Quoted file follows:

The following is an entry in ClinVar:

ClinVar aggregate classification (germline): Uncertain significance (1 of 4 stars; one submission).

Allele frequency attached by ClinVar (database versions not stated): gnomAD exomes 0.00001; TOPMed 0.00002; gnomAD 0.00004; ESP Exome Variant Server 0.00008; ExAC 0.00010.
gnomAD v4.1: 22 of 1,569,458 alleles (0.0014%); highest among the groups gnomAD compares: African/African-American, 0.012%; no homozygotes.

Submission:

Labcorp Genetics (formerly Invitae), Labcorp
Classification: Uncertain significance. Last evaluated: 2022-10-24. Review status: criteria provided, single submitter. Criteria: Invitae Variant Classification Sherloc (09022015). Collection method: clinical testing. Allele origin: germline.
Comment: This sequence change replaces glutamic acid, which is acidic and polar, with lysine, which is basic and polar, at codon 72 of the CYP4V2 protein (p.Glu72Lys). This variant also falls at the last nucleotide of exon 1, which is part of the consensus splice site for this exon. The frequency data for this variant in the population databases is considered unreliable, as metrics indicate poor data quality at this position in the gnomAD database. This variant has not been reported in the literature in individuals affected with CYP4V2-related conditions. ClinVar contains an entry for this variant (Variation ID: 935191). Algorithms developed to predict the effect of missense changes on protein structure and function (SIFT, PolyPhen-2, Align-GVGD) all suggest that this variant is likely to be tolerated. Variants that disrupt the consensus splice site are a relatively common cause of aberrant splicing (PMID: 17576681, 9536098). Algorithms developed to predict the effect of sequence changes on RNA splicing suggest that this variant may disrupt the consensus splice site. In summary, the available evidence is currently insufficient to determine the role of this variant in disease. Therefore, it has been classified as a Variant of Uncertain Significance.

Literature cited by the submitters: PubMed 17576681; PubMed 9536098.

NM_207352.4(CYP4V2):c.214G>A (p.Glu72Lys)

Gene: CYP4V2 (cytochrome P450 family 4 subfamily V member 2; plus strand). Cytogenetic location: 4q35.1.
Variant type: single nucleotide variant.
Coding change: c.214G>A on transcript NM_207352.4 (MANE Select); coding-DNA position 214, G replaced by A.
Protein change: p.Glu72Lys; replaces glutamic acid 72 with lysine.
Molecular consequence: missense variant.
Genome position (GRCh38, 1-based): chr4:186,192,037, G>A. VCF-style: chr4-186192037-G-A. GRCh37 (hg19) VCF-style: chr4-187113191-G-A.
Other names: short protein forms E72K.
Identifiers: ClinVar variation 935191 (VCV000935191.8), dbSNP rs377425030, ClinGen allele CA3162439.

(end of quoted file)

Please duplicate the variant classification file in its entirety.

The following is an entry in ClinVar:

ClinVar aggregate classification (germline): Uncertain significance (1 of 4 stars; one submission).

Allele frequency attached by ClinVar (database versions not stated): gnomAD exomes 0.00001; TOPMed 0.00002; gnomAD 0.00004; ESP Exome Variant Server 0.00008; ExAC 0.00010.
gnomAD v4.1: 22 of 1,569,458 alleles (0.0014%); highest among the groups gnomAD compares: African/African-American, 0.012%; no homozygotes.

Submission:

Labcorp Genetics (formerly Invitae), Labcorp
Classification: Uncertain significance. Last evaluated: 2022-10-24. Review status: criteria provided, single submitter. Criteria: Invitae Variant Classification Sherloc (09022015). Collection method: clinical testing. Allele origin: germline.
Comment: This sequence change replaces glutamic acid, which is acidic and polar, with lysine, which is basic and polar, at codon 72 of the CYP4V2 protein (p.Glu72Lys). This variant also falls at the last nucleotide of exon 1, which is part of the consensus splice site for this exon. The frequency data for this variant in the population databases is considered unreliable, as metrics indicate poor data quality at this position in the gnomAD database. This variant has not been reported in the literature in individuals affected with CYP4V2-related conditions. ClinVar contains an entry for this variant (Variation ID: 935191). Algorithms developed to predict the effect of missense changes on protein structure and function (SIFT, PolyPhen-2, Align-GVGD) all suggest that this variant is likely to be tolerated. Variants that disrupt the consensus splice site are a relatively common cause of aberrant splicing (PMID: 17576681, 9536098). Algorithms developed to predict the effect of sequence changes on RNA splicing suggest that this variant may disrupt the consensus splice site. In summary, the available evidence is currently insufficient to determine the role of this variant in disease. Therefore, it has been classified as a Variant of Uncertain Significance.

Literature cited by the submitters: PubMed 17576681; PubMed 9536098.

NM_207352.4(CYP4V2):c.214G>A (p.Glu72Lys)

Gene: CYP4V2 (cytochrome P450 family 4 subfamily V member 2; plus strand). Cytogenetic location: 4q35.1.
Variant type: single nucleotide variant.
Coding change: c.214G>A on transcript NM_207352.4 (MANE Select); coding-DNA position 214, G replaced by A.
Protein change: p.Glu72Lys; replaces glutamic acid 72 with lysine.
Molecular consequence: missense variant.
Genome position (GRCh38, 1-based): chr4:186,192,037, G>A. VCF-style: chr4-186192037-G-A. GRCh37 (hg19) VCF-style: chr4-187113191-G-A.
Other names: short protein forms E72K.
Identifiers: ClinVar variation 935191 (VCV000935191.8), dbSNP rs377425030, ClinGen allele CA3162439.